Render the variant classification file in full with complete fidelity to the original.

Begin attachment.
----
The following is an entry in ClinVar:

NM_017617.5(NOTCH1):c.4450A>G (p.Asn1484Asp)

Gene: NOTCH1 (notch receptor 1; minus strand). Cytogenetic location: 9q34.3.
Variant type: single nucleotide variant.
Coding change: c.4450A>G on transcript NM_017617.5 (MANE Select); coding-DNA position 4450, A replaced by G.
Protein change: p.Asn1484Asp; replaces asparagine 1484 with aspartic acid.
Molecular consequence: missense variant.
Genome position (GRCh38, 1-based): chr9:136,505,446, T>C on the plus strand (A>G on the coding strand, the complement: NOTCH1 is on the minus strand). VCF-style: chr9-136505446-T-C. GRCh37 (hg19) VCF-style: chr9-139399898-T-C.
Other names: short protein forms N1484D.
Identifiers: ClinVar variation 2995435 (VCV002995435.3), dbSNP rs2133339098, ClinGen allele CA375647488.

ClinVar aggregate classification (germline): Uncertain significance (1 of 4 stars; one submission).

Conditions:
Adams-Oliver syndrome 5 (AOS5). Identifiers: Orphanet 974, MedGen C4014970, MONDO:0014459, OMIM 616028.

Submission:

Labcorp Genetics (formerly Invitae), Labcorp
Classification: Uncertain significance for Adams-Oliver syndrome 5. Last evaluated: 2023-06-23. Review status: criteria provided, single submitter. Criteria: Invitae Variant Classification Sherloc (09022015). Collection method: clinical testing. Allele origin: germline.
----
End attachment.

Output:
The following is an entry in ClinVar:

NM_017617.5(NOTCH1):c.4450A>G (p.Asn1484Asp)

Gene: NOTCH1 (notch receptor 1; minus strand). Cytogenetic location: 9q34.3.
Variant type: single nucleotide variant.
Coding change: c.4450A>G on transcript NM_017617.5 (MANE Select); coding-DNA position 4450, A replaced by G.
Protein change: p.Asn1484Asp; replaces asparagine 1484 with aspartic acid.
Molecular consequence: missense variant.
Genome position (GRCh38, 1-based): chr9:136,505,446, T>C on the plus strand (A>G on the coding strand, the complement: NOTCH1 is on the minus strand). VCF-style: chr9-136505446-T-C. GRCh37 (hg19) VCF-style: chr9-139399898-T-C.
Other names: short protein forms N1484D.
Identifiers: ClinVar variation 2995435 (VCV002995435.3), dbSNP rs2133339098, ClinGen allele CA375647488.

ClinVar aggregate classification (germline): Uncertain significance (1 of 4 stars; one submission).

Conditions:
Adams-Oliver syndrome 5 (AOS5). Identifiers: Orphanet 974, MedGen C4014970, MONDO:0014459, OMIM 616028.

Submission:

Labcorp Genetics (formerly Invitae), Labcorp
Classification: Uncertain significance for Adams-Oliver syndrome 5. Last evaluated: 2023-06-23. Review status: criteria provided, single submitter. Criteria: Invitae Variant Classification Sherloc (09022015). Collection method: clinical testing. Allele origin: germline.